VAMPIRES OF LONDON: A heavily illustrated presentation and film clip selection explores London's Highgate Cemetery as a locus of horror in the 1960s and 70s cinema, led by William Fowler (BFI) and Mark Pilkington (Strange Attractor Press) at The Last Tuesday Society. £7, prebook, 7pm

WRITING: Read and evaluate four new pieces of script writing and offer feedback to the writers themselves as part of Genesis New Writing Night at Bar Paragon. Free, prebook, 7pm

BRAINWRAP: Brainwrap Comedy cinema night is an evening of short comedy films from new and established comedians/filmmakers, at the Bussey Building in Peckham. £5, just turn up, 8pm

BOOZE AND ICE CREAM IN THE SUN: Alternatively, just enjoy the sunshine. Check out one of the best rooftop bars in London. Or try one of the places in our list of best ice cream vendors.


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Good Cause of the Day

WaterAid present Bombay Bicycle Club at Islington Assembly Hall on Thursday 5 September. The London-based indie rock band have won numerous awards including best new band at 2010 NME Awards, and will headline this charity gig the day before they grace Bestival's main stage. WaterAid is an international charity dedicated to helping some of the world’s poorest communities to safe water, improved hygiene and sanitation. £18.50, prebook, Thursday 5 September at 7.30pm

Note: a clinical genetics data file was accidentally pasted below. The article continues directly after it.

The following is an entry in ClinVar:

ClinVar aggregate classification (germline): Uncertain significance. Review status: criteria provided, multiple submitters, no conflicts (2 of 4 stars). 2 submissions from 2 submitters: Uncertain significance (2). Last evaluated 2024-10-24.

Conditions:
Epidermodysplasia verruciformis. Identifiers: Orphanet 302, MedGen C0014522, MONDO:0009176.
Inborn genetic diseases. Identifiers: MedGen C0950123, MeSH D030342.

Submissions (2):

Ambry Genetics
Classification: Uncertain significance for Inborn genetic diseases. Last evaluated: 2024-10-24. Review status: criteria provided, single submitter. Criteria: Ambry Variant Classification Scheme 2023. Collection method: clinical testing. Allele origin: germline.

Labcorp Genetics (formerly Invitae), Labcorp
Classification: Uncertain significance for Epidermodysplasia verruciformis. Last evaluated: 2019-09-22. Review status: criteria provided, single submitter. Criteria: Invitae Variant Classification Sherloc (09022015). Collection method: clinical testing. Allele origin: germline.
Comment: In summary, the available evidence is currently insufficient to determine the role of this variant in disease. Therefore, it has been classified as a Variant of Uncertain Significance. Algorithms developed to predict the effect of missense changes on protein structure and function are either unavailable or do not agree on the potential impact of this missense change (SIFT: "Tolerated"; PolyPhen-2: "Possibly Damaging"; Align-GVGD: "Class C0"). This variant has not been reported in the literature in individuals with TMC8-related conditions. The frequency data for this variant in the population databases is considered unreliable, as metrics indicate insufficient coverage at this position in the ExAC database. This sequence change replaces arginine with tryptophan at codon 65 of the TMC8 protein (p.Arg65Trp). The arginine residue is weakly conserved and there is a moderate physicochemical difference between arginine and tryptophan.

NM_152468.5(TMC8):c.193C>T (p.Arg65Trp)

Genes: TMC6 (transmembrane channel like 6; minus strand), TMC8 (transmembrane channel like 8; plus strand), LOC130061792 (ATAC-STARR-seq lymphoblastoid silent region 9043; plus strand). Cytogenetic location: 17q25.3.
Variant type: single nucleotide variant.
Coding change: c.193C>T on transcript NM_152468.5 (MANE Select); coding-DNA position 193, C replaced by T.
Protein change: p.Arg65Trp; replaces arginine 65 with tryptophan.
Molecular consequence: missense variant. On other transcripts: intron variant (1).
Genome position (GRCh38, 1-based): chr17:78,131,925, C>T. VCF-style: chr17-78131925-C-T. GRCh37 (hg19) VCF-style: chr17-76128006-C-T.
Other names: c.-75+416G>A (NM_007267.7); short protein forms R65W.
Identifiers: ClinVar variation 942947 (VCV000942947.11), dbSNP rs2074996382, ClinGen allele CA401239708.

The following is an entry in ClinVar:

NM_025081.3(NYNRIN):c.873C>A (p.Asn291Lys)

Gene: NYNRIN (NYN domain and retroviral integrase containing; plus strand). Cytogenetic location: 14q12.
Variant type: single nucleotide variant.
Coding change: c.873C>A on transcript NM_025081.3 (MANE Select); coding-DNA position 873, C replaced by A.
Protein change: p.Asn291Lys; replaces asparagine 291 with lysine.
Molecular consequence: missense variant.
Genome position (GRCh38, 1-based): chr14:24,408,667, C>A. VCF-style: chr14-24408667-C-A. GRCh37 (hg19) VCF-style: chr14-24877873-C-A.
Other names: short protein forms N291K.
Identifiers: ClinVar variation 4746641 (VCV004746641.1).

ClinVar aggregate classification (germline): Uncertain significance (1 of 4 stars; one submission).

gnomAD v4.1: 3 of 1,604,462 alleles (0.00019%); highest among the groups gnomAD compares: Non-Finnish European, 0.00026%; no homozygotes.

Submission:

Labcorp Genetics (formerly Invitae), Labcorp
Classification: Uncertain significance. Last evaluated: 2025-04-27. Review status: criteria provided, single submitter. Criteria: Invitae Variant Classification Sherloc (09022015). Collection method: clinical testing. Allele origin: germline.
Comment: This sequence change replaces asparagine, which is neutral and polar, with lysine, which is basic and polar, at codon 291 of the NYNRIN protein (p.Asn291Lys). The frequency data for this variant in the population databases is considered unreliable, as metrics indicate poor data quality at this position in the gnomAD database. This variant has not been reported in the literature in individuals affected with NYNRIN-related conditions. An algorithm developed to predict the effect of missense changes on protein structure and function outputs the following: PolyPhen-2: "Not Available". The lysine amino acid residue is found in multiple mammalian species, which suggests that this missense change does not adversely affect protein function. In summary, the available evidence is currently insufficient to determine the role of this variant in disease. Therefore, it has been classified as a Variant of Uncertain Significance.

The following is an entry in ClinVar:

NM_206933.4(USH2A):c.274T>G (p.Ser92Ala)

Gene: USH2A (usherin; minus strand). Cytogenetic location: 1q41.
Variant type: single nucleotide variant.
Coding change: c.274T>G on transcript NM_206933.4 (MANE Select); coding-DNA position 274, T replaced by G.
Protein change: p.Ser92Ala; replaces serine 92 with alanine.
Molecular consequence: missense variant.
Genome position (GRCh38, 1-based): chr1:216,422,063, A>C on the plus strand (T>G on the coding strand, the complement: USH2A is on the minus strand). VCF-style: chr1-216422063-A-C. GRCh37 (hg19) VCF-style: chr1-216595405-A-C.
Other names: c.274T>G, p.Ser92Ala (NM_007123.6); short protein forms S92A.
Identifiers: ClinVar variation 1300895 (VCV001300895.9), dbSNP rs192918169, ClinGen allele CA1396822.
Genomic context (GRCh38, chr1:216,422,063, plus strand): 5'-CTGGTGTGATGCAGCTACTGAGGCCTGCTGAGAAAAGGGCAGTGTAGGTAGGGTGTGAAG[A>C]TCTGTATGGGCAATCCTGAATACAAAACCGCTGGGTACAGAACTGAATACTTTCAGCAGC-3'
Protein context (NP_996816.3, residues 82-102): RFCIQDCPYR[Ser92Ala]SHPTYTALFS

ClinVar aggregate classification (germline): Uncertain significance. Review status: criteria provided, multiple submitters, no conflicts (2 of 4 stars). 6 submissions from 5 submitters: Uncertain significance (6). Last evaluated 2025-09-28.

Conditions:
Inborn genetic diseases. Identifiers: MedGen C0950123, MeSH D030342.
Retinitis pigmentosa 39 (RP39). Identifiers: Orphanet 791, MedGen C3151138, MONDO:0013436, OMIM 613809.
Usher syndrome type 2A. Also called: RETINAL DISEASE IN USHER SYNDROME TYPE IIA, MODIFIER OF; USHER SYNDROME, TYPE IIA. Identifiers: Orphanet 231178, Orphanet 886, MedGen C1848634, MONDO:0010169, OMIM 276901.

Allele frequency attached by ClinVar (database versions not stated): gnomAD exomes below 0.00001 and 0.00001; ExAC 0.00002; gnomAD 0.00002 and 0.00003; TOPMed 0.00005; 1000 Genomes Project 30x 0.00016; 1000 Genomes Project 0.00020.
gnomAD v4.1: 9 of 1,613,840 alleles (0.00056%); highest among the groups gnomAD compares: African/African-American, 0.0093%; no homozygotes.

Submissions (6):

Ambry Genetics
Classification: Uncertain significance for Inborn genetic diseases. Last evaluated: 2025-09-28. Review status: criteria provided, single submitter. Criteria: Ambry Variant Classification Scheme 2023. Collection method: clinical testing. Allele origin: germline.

London Connection Puzzle

We've already given you clue-words MT and GI. Today's new clue is IT. Can you work out the London connection? Two people have already guessed it, so no need to email in. Your final clue will be revealed tomorrow.

London Weather, by Inclement Attlee

Today's guest forecast comes from the coda to Lennon-McCartney composition Good Day Sunshine. This detailed, nuanced forecast shows The Beatles to be both accurate and meticulous meteorologists:

"Good day sunshine, Good day sunshine, Good day sunshine.
Paul is dead
Good day sunshine, Good day sunshine, Good day sunshine,
Paul is dead
Good day sunshine."

A straightforward reading of these lyrics suggests that it will be a good day, with sunshine. Read between the lines, though, and it's further evidence that Paul is Dead.